The best part about baking is sneaking bites of raw cookie dough before it goes into the oven. However, the raw eggs and flour in the batter render it unsafe for consumption, and may even carry salmonella.
Victor Ong, co-founder of edible cookie dough brand DOHKIE, first discovered the delectable snack via Ben and Jerry’s Cookie Dough flavoured ice cream. He then quickly progressed to eating it straight out of the mixing bowl.
Fast forward to 2016, Edible Cookie Dough was popularised in the US by a few specialised shops which substituted the harmful ingredients in raw cookie dough with safe-to-consume ones. He subsequently also tried it for himself when he visited the US for a graduation trip — and loved it.
At that point, edible cookie dough shops didn’t exist in Singapore and he saw an opportunity to spread his love for the snack in the domestic market.
He proposed the idea of starting an edible cookie dough store to his co-founder Marilyn Cher, and the duo left their jobs in mid-2018 to focus on running DOHKIE full time.
Starting from a small takeaway stand
DOHKIE was founded in June 2018, and opened for business in October 2018 after months of experimenting, planning and conceptualising.
According to the founders, DOHKIE was started in a small and humble takeaway stand located in the basement of a secluded mall, since they were bootstrapped and relying completely on their savings.
Prior to opening the store, the duo took almost a year to come up with recipes that they were satisfied with. At that point in time, there wasn’t much guidance available, as edible cookie dough was a product that was very new to the world.
DOHKIE’s edible cookie dough is made safe-to-eat by removing the raw flour and eggs usually found in traditional cookie recipes. It is also made by hand in-house and not sourced externally or imported.
The process was also difficult as edible cookie dough is an unbaked product and is quite delicate. Every ingredient, proportion and step of the process significantly alter the end product.
“In the process, we took a very scientific approach to get our recipes down as we didn’t have prior culinary backgrounds,” said Marilyn.
Marilyn used to be a Graphic Designer in a design agency, while Victor was an “almost-lawyer” who was admitted to the Singapore Bar in 2018, but decided to start DOHKIE instead.
A dessert category of its own
As the business grew, the two founders re-invested the profits and moved into a much bigger street-level shopfront in 2019 at North Bridge Road to offer DOHKIE’s customers a better experience, and themselves a larger production facility.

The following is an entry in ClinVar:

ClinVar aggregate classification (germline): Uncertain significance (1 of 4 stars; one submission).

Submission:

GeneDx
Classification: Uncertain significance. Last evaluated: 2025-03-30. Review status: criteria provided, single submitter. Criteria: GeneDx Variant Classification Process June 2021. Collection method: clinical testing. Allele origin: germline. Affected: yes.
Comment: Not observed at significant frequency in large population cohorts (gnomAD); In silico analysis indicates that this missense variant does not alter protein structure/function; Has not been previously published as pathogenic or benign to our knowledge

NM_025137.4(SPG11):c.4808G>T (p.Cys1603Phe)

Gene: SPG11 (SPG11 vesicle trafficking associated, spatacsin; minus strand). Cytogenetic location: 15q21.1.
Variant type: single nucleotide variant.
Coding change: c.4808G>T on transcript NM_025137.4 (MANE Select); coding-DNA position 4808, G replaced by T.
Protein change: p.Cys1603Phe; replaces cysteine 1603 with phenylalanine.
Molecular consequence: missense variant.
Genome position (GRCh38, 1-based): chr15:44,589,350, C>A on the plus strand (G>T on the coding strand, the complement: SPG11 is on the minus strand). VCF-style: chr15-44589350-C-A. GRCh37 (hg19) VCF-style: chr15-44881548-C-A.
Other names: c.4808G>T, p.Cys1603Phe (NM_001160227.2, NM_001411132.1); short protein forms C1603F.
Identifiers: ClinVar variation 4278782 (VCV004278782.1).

The popularity of the brand is evident — it has managed to establish a loyal following on social media, been profitable since inception, and has seen a positive year-on-year growth since inception, despite the challenges posed by the ongoing pandemic.
This is mainly because product-wise, edible cookie dough is in itself unique in both taste and texture, differentiating it from other desserts and snacks.
It can even be said to belong in a dessert category of its own.
While the DOHKIE founders do not claim credit for it, as they did not come up with the idea of edible cookie dough, they were fortunate to have found the opportunity to introduce it to the domestic market and remain the only specialised edible cookie dough shop in Singapore today.
However, having a novel product, and being a first-mover, is a double-edged sword. While DOHKIE faces less competition since there are no other similar shops, the onus is also on the brand to create a market for its primary product.
Introducing an entirely new product to the market requires intensive consumer education in order for consumers to understand and adopt the product.
“This is even more so in our local context, where most consumers do not regularly bake at home, and thus do not understand the concept of cookie dough, much less edible cookie dough,” said Victor.
“As such, we dedicate a significant amount of resources to consumer education, ranging from teaching consumers about the product, how to consume it, store it and more.”
Spreading the love for edible cookie dough
According to Marilyn, DOHKIE was built on the foundation of fun, and constantly aims to bring joy to people through tasty and safe-to-eat edible cookie dough.
The first aspect we consider ourselves “successful” in is our ability to bring joy to our customers, who’ve come to understand and love our product and brand over the past 3 years.
It always touches us on a personal level when our customers show/express their happiness when they visit us, or when they speak to us. We’ve had customers jump for joy when they receive their orders, customers who fumble in their speech and actions from their excitement – and these are what keep us going despite how tough the F&B industry is!
Victor Ong and Marilyn Cher, co-founders of DOHKIE
Despite operational changes over the years, the team has always endeavoured to stay true to its brand values, identity and voice over the past three years, since it’s what the brand’s customers relate with and like them for.
The founders also shared with Vulcan Post some notes they received from their customers.
Even the brand’s cookie dough flavours were created to suit a different customer profile, as the founders understood that food preferences are highly subjective and vary greatly from person to person.
Despite the popularity of the brand, the founders do not have concrete plans to expand just yet.
“Being from humble backgrounds, we’ve always taken a more conservative, self-dependent approach towards operating and scaling our business. As such, we prefer to let demand and adoption lead our expansion, given that our product is one that is relatively new to the market,” said Victor and Marilyn.
In the meantime, they are happy whenever the brand or product makes someone’s day better and they hope to bring joy to even more people in time to come.
Featured Image Credit: DOHKIE